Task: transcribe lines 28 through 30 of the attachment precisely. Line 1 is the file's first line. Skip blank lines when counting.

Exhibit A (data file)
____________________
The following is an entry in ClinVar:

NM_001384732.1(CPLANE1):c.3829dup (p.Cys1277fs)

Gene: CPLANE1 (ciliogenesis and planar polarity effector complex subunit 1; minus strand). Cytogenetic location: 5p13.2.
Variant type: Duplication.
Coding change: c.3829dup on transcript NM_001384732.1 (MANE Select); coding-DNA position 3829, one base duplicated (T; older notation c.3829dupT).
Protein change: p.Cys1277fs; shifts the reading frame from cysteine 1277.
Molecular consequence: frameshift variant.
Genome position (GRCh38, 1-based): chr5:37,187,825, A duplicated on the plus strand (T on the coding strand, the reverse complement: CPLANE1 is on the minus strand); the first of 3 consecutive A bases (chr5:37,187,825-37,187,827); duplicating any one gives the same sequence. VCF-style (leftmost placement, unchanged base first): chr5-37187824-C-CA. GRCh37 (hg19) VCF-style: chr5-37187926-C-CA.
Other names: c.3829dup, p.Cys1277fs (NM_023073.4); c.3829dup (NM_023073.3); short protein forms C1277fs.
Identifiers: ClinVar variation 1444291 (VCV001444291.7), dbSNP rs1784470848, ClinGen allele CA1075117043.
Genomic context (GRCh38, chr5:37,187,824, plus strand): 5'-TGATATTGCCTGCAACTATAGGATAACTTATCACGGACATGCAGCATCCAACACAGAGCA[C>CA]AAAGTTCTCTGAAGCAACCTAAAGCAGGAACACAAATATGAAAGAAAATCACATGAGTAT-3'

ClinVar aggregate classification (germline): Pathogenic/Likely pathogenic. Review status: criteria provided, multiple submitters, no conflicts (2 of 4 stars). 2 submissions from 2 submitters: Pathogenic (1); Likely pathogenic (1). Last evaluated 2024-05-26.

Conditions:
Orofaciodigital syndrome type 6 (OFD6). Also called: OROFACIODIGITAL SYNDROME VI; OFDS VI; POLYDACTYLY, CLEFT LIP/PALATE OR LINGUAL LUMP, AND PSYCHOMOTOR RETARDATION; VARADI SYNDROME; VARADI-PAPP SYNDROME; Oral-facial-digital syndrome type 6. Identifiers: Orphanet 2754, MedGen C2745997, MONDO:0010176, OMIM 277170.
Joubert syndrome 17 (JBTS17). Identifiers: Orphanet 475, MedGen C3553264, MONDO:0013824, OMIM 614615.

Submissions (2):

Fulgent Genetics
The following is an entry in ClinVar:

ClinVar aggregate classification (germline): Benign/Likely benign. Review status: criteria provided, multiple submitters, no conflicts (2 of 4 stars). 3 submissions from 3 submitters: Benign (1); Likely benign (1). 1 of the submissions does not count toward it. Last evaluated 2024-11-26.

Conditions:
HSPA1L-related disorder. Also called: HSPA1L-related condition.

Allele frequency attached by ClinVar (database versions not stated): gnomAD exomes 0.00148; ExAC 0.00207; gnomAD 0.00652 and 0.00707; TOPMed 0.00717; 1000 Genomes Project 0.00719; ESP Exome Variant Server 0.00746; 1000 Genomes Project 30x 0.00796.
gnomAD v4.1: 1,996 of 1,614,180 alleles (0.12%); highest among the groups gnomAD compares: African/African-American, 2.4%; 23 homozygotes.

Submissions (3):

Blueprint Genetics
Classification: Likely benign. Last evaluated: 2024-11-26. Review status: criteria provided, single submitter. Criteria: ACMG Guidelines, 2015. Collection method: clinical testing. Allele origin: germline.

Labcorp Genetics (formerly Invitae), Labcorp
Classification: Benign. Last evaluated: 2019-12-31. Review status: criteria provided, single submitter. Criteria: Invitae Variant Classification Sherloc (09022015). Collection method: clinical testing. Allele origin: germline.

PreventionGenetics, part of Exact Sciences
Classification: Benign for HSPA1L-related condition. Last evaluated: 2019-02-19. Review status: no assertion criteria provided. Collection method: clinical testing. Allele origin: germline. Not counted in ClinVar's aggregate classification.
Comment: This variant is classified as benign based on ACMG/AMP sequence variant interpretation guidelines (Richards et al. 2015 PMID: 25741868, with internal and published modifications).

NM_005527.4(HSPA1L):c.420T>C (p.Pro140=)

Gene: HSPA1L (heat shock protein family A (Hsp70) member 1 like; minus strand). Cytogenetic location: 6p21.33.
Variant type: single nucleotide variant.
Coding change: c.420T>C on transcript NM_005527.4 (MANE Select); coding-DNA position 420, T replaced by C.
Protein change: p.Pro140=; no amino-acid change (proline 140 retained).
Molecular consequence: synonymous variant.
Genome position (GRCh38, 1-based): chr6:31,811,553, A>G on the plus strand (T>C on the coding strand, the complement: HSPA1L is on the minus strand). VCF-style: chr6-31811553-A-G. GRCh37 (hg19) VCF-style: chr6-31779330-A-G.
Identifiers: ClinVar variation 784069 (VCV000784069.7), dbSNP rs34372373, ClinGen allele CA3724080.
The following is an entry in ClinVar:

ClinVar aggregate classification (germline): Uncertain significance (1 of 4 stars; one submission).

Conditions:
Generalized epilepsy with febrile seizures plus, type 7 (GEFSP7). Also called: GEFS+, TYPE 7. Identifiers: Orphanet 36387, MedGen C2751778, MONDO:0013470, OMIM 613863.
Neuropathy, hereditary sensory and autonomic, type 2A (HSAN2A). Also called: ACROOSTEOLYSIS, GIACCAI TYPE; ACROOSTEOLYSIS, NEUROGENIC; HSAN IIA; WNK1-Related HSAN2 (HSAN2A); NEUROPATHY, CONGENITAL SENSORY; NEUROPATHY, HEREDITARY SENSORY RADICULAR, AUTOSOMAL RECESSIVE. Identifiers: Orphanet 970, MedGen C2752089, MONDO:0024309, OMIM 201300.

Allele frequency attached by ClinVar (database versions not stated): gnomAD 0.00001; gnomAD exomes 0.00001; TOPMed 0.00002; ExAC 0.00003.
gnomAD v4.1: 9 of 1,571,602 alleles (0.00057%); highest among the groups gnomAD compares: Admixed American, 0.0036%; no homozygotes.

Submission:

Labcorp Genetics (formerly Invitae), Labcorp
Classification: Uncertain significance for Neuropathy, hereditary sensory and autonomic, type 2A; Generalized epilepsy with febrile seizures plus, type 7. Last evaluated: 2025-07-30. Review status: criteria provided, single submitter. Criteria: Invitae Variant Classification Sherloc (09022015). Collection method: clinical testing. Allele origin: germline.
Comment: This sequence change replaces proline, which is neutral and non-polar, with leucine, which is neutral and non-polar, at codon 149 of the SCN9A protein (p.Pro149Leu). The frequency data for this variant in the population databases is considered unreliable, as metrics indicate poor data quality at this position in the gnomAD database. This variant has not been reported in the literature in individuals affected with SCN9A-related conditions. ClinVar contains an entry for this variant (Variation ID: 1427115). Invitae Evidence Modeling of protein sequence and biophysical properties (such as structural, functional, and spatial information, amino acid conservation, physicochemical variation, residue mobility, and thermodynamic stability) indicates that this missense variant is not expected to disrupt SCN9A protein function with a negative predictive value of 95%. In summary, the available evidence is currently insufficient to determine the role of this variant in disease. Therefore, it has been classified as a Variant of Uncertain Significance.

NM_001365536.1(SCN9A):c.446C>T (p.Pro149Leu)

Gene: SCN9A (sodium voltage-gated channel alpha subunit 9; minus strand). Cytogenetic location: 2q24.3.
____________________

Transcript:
Classification: Benign. Last evaluated: 2019-12-31. Review status: criteria provided, single submitter. Criteria: Invitae Variant Classification Sherloc (09022015). Collection method: clinical testing. Allele origin: germline.

PreventionGenetics, part of Exact Sciences
Classification: Benign for HSPA1L-related condition. Last evaluated: 2019-02-19. Review status: no assertion criteria provided. Collection method: clinical testing. Allele origin: germline. Not counted in ClinVar's aggregate classification.